7. Emotional Vacuum – Sometimes you just buy to try to replace things you cannot have and never will. Refer to the pic above.
  8. Lower prices – Something you identified earlier as a want is now a lower price than before. Maybe you were browsing for a particular large screen TV and you saw a great summer special.
  9. Fad or Innovation – Everybody wants the latest and greatest. (iPhone mania.) This could also be when someone mimics their favorite celebrity.
  10. Great Value – When the perceived value substantially exceeds the price of a product or service. This is something you don’t particularly need, you just feel it’s too good a deal to pass up. (Like the stuff they place near the end caps or checkout counters of stores.)
  11. Name Recognition – When purchasing a category you’re unfamiliar with, branding plays a big role. Maybe you had to buy diapers for a family member and you reach for Pampers because of you’re familiarity with the brand, even though you don’t have children yourself.
  12. Compulsory Purchase – Some external force, like school books, uniforms, or something your boss asked you to do, makes it mandatory. This often happens in emergencies, such as when you need a plumber.
  13. Ego Stroking – Sometimes you make a purchase to impress/attract the opposite sex; to have something bigger/better than others, friends, etc. To look like an expert/aficionado; to meet a standard of social status, often exceeding what’s realistically affordable to make it at least seem like you operate at a higher level.
  14. The “I Feel Good” Effect – People feel better about themselves by feeling as though they’re giving to others, almost especially when they’re promised something in return. Purchasing things they don’t need–or wouldn’t normally purchase–because it will help another person or make the world a better place incrementally is essential certain buying decision.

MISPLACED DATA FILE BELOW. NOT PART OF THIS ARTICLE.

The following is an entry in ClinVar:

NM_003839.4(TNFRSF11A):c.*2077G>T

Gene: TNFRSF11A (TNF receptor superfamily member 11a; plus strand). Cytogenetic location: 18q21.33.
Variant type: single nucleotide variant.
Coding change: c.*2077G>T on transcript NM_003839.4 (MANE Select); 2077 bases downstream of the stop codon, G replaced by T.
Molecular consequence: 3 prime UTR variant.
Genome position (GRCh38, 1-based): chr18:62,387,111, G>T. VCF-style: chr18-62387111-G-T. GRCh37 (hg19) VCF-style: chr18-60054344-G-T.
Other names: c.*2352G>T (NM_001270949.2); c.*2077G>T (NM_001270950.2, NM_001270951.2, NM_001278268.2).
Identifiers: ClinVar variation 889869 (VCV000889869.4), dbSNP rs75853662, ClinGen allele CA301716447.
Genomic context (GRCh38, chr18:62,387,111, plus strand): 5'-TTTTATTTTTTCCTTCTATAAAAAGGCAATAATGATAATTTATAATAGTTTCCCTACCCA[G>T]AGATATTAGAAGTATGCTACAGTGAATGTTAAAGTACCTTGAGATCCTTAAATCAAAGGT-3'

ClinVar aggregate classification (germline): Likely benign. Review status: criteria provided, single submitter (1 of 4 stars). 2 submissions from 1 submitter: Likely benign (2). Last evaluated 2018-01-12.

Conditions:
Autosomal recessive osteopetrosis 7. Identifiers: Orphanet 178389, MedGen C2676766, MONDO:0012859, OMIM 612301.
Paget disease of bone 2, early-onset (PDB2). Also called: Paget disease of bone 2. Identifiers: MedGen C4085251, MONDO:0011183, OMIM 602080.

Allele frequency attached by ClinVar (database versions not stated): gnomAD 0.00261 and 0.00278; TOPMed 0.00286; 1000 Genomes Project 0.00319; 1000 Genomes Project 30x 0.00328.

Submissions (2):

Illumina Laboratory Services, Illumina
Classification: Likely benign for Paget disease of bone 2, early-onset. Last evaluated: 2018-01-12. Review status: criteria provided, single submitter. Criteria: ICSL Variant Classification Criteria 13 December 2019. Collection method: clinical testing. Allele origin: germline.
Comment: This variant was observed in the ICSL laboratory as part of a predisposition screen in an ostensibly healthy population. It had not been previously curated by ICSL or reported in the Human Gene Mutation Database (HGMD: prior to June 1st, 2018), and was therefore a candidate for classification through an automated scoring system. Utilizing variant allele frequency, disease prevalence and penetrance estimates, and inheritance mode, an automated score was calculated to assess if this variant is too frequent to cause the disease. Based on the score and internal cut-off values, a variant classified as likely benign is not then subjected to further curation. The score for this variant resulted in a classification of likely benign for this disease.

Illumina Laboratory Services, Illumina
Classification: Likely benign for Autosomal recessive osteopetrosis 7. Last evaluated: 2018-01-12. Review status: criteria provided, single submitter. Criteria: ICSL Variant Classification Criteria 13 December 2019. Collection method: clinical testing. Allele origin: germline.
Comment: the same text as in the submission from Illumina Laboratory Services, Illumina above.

15. Niche Identity – Something that helps bond you to a cultural, religious or community affiliation.
  16. Peer Pressure – Something is purchased because your friends want you to. You may need to think back to your teen years to think of an example.
  17. Guilt – This happens when somebody–usually an acquaintance, or someone rarely gift-worthy–buys you a gift or does something exceptionally nice and/or unnecessary. Now it’s your turn to return the favor at the next opportunity. Examples:
  18. Event – When the social requirement of an event (e.g., wedding, etc.) dictates buying something or another.
  19. Holiday – Whoopee.
  20. Empathy – Sometimes people buy from other people because they listened and cared about them even if they had the lesser value alternative.
  21. Addiction – I can relate to this one!

So there you go. Comparing my off the cuff list to the more scientific one, I didn’t do that badly. Notice that the needs described above are either relational or transactional which influences in a big way how you would sell and communicate the offering. Now think about your last five purchases and see what needs drove you to do so. The theory is that should there be a frequent purchase reason, then we know what type of shopper you are!

This topic is going to be a two parter where in the next post, I will discuss more about the stages of grief in a wrong purchase. Stay tuned.

Check out part 2 here.

Or go over to my blog for more posts at www.abetterman.xyz